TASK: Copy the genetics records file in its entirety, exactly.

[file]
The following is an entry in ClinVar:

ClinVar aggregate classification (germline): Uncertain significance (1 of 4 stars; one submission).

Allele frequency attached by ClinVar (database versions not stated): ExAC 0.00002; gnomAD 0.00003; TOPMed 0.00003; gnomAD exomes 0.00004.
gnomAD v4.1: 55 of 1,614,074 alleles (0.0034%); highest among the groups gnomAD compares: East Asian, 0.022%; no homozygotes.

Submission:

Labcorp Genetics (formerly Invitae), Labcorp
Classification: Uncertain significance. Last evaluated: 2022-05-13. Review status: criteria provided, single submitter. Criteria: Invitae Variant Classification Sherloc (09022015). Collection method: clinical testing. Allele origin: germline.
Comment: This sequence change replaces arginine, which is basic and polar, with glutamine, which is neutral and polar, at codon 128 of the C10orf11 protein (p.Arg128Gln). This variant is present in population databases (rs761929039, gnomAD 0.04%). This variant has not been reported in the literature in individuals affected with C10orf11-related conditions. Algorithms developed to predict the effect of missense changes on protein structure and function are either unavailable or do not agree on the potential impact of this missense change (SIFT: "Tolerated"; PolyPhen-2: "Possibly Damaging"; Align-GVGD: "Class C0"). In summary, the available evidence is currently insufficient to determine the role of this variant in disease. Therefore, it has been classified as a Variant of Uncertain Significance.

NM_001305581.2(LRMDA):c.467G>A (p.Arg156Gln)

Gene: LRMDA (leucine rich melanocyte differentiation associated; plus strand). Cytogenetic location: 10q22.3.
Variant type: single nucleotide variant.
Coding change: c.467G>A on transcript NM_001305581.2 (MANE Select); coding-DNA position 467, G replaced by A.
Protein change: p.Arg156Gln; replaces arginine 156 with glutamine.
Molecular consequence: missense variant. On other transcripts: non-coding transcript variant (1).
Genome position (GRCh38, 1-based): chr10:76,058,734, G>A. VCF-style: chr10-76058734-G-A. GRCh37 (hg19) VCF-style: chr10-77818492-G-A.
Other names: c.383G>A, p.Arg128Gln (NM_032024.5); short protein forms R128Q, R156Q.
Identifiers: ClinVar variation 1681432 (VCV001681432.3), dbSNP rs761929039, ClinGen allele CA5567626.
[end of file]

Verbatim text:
The following is an entry in ClinVar:

ClinVar aggregate classification (germline): Uncertain significance (1 of 4 stars; one submission).

Allele frequency attached by ClinVar (database versions not stated): ExAC 0.00002; gnomAD 0.00003; TOPMed 0.00003; gnomAD exomes 0.00004.
gnomAD v4.1: 55 of 1,614,074 alleles (0.0034%); highest among the groups gnomAD compares: East Asian, 0.022%; no homozygotes.

Submission:

Labcorp Genetics (formerly Invitae), Labcorp
Classification: Uncertain significance. Last evaluated: 2022-05-13. Review status: criteria provided, single submitter. Criteria: Invitae Variant Classification Sherloc (09022015). Collection method: clinical testing. Allele origin: germline.
Comment: This sequence change replaces arginine, which is basic and polar, with glutamine, which is neutral and polar, at codon 128 of the C10orf11 protein (p.Arg128Gln). This variant is present in population databases (rs761929039, gnomAD 0.04%). This variant has not been reported in the literature in individuals affected with C10orf11-related conditions. Algorithms developed to predict the effect of missense changes on protein structure and function are either unavailable or do not agree on the potential impact of this missense change (SIFT: "Tolerated"; PolyPhen-2: "Possibly Damaging"; Align-GVGD: "Class C0"). In summary, the available evidence is currently insufficient to determine the role of this variant in disease. Therefore, it has been classified as a Variant of Uncertain Significance.

NM_001305581.2(LRMDA):c.467G>A (p.Arg156Gln)

Gene: LRMDA (leucine rich melanocyte differentiation associated; plus strand). Cytogenetic location: 10q22.3.
Variant type: single nucleotide variant.
Coding change: c.467G>A on transcript NM_001305581.2 (MANE Select); coding-DNA position 467, G replaced by A.
Protein change: p.Arg156Gln; replaces arginine 156 with glutamine.
Molecular consequence: missense variant. On other transcripts: non-coding transcript variant (1).
Genome position (GRCh38, 1-based): chr10:76,058,734, G>A. VCF-style: chr10-76058734-G-A. GRCh37 (hg19) VCF-style: chr10-77818492-G-A.
Other names: c.383G>A, p.Arg128Gln (NM_032024.5); short protein forms R128Q, R156Q.
Identifiers: ClinVar variation 1681432 (VCV001681432.3), dbSNP rs761929039, ClinGen allele CA5567626.